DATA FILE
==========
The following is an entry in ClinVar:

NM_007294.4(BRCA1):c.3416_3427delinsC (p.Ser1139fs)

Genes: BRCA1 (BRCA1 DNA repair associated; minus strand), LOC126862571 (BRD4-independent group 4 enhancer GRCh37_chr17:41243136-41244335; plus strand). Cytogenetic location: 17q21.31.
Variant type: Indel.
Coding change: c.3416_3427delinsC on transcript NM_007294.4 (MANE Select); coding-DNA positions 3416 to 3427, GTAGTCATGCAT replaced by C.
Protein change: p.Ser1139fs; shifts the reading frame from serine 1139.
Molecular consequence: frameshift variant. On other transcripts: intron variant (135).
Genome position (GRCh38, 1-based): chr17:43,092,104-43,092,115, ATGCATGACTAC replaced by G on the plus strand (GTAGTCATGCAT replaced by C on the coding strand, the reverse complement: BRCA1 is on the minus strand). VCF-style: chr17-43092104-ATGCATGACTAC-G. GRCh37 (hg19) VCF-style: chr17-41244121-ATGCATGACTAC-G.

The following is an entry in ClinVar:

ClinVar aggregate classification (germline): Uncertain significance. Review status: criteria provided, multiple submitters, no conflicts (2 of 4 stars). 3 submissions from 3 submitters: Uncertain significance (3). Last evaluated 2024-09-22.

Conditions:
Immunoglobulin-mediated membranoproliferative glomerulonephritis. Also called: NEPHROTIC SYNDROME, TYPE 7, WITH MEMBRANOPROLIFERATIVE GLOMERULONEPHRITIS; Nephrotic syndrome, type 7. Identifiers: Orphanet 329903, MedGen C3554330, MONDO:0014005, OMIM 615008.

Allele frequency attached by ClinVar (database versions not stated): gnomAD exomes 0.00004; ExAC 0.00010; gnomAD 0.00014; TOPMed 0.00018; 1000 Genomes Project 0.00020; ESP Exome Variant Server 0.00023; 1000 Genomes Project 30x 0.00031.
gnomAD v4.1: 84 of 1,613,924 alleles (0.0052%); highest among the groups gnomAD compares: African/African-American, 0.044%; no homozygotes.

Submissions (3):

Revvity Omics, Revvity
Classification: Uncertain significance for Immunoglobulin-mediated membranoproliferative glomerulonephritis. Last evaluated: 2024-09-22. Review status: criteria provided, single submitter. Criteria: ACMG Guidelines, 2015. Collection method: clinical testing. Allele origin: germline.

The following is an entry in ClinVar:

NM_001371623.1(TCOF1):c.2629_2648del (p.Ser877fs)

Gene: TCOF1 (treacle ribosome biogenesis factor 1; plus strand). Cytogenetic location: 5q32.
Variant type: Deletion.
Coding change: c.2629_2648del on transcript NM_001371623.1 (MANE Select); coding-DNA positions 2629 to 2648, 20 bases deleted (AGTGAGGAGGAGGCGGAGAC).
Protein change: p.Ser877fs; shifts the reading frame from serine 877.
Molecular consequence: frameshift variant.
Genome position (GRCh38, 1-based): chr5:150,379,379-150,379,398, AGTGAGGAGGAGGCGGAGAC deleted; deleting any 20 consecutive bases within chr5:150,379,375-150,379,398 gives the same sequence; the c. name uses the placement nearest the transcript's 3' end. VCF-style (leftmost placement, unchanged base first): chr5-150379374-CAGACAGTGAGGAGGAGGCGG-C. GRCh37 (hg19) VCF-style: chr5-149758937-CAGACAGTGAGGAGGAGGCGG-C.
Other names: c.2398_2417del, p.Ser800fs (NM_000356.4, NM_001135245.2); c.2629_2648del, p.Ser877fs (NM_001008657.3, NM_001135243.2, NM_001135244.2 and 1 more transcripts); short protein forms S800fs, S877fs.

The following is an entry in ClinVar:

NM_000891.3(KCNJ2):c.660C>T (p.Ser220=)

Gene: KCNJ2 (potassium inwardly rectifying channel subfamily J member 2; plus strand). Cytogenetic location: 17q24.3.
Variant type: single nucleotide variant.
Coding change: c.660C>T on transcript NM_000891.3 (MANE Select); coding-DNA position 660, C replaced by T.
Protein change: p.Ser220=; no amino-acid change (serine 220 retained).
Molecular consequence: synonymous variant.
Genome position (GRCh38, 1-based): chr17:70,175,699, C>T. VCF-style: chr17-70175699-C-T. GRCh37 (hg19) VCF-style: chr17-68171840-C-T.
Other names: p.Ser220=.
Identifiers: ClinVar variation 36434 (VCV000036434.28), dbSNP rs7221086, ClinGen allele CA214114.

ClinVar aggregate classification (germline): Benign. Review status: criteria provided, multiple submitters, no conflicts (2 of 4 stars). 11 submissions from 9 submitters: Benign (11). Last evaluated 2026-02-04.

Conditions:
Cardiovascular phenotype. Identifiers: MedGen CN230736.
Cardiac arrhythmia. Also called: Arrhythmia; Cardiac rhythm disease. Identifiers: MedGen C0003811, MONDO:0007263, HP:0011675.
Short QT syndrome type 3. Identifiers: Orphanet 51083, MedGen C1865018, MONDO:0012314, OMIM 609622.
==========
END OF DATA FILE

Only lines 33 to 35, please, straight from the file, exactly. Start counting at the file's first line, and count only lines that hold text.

Molecular consequence: synonymous variant.
Genome position (GRCh38, 1-based): chr17:70,175,699, C>T. VCF-style: chr17-70175699-C-T. GRCh37 (hg19) VCF-style: chr17-68171840-C-T.
Other names: p.Ser220=.